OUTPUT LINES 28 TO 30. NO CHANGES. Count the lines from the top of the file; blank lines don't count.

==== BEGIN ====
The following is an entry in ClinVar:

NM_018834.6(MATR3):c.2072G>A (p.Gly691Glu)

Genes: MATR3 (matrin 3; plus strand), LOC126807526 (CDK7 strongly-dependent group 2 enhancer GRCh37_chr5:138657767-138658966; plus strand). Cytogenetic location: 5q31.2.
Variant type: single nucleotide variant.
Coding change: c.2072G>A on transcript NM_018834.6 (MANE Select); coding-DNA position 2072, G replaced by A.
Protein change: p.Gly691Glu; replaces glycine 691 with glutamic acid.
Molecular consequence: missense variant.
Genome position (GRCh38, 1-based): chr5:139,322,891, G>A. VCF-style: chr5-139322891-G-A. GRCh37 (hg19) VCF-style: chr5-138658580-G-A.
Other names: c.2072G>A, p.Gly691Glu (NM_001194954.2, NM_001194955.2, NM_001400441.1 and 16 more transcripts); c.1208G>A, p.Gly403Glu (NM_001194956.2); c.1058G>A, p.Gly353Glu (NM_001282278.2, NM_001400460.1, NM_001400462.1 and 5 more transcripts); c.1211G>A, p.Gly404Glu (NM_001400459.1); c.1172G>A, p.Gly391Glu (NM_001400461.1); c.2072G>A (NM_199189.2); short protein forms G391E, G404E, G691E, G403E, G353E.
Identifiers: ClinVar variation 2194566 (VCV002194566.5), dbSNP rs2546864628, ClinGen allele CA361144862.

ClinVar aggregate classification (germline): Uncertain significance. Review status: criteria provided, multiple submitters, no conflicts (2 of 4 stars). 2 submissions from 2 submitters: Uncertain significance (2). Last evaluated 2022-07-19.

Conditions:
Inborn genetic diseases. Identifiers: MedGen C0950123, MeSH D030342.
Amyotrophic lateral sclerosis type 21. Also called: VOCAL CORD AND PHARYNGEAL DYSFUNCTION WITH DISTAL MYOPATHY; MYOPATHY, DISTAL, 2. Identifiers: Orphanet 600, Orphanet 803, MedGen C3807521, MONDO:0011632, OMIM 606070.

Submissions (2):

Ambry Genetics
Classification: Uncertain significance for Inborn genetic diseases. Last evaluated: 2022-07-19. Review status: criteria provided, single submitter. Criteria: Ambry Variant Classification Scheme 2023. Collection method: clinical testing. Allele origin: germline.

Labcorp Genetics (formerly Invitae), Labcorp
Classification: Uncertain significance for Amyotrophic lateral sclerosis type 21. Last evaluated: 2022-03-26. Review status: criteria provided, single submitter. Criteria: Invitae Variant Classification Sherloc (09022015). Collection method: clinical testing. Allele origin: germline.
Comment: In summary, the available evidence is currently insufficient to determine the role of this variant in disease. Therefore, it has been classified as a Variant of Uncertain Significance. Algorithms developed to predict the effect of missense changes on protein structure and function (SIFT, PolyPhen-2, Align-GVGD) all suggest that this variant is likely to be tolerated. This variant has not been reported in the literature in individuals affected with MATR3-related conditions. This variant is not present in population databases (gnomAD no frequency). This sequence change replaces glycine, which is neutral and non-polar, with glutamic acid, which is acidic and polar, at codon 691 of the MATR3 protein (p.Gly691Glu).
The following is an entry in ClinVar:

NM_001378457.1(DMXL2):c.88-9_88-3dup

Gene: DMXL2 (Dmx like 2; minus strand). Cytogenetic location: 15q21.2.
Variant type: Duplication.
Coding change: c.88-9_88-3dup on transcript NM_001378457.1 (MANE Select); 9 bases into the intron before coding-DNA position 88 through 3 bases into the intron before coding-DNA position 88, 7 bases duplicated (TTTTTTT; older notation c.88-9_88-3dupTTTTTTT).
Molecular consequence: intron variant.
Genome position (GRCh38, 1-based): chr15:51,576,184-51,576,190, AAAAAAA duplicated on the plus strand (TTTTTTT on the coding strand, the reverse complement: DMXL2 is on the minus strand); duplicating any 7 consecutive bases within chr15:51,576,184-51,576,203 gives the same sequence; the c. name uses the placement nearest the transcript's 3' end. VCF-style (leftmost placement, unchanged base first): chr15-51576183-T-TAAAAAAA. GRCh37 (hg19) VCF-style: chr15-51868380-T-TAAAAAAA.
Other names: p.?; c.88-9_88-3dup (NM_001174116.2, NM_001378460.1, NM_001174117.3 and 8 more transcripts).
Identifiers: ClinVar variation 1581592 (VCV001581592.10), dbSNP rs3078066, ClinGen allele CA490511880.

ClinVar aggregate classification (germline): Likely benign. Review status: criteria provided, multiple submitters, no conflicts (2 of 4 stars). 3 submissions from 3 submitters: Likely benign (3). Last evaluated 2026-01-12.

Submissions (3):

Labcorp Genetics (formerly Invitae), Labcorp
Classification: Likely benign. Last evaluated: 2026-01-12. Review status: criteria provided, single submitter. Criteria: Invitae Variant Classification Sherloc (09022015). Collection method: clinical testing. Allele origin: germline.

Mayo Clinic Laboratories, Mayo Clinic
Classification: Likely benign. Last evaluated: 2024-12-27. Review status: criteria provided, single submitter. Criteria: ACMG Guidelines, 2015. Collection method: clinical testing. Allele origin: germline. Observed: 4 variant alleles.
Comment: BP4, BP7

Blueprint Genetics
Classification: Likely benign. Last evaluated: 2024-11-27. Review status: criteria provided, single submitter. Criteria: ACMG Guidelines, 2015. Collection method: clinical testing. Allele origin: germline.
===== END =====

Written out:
Other names: p.?; c.88-9_88-3dup (NM_001174116.2, NM_001378460.1, NM_001174117.3 and 8 more transcripts).
Identifiers: ClinVar variation 1581592 (VCV001581592.10), dbSNP rs3078066, ClinGen allele CA490511880.

ClinVar aggregate classification (germline): Likely benign. Review status: criteria provided, multiple submitters, no conflicts (2 of 4 stars). 3 submissions from 3 submitters: Likely benign (3). Last evaluated 2026-01-12.